Well, among early intactivists there is both a Rosemary and a Kimmel, but different people. As has been noted, Rosemary Romberg wrote Circumcision: The Painful Dilemma. And Tina Kimmel is a PhD health statistician with the State of California. She is a good friend of mine and we just got together 2 weeks ago. Could that have been your correspondent?

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#44 of 47 Old 07-08-2011, 10:48 AM
 
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Brant,  you are correct - it was Tina Kimmel.  Old age must be catching up!!  How is she doing, and is she still involved in the inactivist movement?  I was very sorry that she was having difficulty with her project, as this is an absolutely fascinating sidebar to the topic of circmcision.  Did she ever manage to get anywhere with it in the end?

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#45 of 47 Old 07-08-2011, 04:04 PM
 
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I have a "snapshot" of my circumcision three days after birth. We know that some people recall their birth and other early events. And we know that the more traumatic the event, the more permanent the memory. So it is supported by science. A survery of circumcised men showed that 20% had some sort of early recollection of their circumcision. However, even if not remembered, it can cause permanent changes in the brain, which is also supported by scientific studies. More importantly, whether remembered or not it is still an avoidable birth trauma, and, to me, a gross human rights violation, too.

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#46 of 47 Old 07-19-2011, 12:47 PM
 
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I am in total agreement with you on the human rights violation!  I asked my husband if he would have wanted to be circumcised, and he said NO, but nobody asked him.  I think that's the point, isn't it?  Cutting at a baby boy's genitals at birth is just criminal in my opinion, and if people actually read the history of this practice, I don't see how they could disagree (yet it is a hot subject for debate).  How do we really know the impact of such a traumatic experience on a baby boy's brain?  And what about the research today on the benefits for men and their partners,  of not circumcising?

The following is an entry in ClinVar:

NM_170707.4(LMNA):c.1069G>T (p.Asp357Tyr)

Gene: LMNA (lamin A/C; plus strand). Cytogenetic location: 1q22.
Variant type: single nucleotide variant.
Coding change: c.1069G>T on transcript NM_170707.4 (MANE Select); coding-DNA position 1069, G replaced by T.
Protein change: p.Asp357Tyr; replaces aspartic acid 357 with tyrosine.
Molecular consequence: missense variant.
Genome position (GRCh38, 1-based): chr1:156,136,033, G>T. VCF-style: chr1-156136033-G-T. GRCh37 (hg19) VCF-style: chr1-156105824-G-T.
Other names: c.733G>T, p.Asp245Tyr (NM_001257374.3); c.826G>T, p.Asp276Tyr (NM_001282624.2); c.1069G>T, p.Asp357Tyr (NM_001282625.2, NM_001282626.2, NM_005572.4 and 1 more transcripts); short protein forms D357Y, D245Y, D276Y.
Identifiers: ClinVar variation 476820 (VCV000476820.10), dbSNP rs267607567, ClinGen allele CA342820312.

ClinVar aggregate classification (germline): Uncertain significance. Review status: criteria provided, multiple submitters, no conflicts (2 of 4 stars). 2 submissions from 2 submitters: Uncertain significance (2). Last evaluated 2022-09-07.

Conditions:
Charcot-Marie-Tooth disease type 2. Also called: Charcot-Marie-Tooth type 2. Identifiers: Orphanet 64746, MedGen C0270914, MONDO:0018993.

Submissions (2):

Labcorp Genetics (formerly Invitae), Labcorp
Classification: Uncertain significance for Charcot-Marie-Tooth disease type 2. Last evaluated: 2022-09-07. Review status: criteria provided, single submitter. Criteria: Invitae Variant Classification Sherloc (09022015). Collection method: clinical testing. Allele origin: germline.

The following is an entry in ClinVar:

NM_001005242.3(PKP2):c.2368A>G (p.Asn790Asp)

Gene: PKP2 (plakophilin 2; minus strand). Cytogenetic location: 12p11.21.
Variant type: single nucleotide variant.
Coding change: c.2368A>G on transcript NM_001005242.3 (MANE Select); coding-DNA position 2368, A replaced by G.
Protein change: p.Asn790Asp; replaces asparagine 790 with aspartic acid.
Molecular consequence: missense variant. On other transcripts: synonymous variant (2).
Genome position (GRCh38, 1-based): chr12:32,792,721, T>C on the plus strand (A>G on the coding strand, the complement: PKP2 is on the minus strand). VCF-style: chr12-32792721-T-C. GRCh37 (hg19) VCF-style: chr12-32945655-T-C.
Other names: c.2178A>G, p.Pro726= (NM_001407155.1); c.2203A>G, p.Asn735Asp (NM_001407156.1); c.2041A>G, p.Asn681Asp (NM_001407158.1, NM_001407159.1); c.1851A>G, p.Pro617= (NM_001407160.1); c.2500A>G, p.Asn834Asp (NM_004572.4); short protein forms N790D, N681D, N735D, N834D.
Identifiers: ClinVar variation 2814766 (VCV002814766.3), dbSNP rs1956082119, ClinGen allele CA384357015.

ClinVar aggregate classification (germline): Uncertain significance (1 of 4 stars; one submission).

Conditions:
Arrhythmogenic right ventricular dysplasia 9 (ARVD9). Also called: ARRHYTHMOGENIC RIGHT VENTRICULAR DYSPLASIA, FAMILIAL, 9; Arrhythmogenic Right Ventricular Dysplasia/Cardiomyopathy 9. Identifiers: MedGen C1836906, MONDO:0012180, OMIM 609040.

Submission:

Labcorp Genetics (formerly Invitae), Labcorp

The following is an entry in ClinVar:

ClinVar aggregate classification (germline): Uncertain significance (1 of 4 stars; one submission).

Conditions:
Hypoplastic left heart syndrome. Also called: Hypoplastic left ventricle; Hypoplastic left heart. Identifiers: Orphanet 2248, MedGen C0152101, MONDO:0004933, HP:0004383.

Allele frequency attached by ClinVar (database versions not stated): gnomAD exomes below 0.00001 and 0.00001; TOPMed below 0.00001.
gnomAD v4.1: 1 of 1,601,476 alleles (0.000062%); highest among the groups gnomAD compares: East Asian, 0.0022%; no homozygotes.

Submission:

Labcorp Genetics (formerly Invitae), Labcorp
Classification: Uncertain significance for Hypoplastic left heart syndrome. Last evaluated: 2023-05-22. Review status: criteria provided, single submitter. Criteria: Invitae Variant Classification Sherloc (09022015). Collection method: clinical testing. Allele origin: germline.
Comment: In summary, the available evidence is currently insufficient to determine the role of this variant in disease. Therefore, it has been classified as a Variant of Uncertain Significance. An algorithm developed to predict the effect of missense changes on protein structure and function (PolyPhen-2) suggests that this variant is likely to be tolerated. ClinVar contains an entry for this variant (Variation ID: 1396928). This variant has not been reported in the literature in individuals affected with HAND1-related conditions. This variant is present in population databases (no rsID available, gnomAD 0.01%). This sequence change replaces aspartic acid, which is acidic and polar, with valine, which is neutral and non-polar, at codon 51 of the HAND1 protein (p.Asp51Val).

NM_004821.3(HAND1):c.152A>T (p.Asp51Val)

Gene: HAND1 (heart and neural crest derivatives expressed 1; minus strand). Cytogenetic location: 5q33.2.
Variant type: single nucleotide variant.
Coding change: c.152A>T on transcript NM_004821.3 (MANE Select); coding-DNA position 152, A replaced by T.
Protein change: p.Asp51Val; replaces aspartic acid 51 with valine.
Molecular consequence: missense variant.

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#47 of 47 Old 07-19-2011, 12:55 PM
 
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We had a girl, so we didn't have to be concerned about circumcision, but my husband agrees if we had a boy, he was with me on NO circ! Most men with a circ have sexual issues related to their alteration at birth, but many don't recognize them.  The reason is because they don't know sex to be any other way.  The ironic thing is that a huge number of women who have "sexual difficulties"..... don't actually have sexual difficulties, except where the effects of circumcision created them! How's that for being lied to for so many years? When you hear that a circ doesn't cause any problems, well, that's the lie.  I am just finishing an amazing book, "Sex, the Way Nature Intended it."  I recommend this book to all women and men because it is a wealth of information!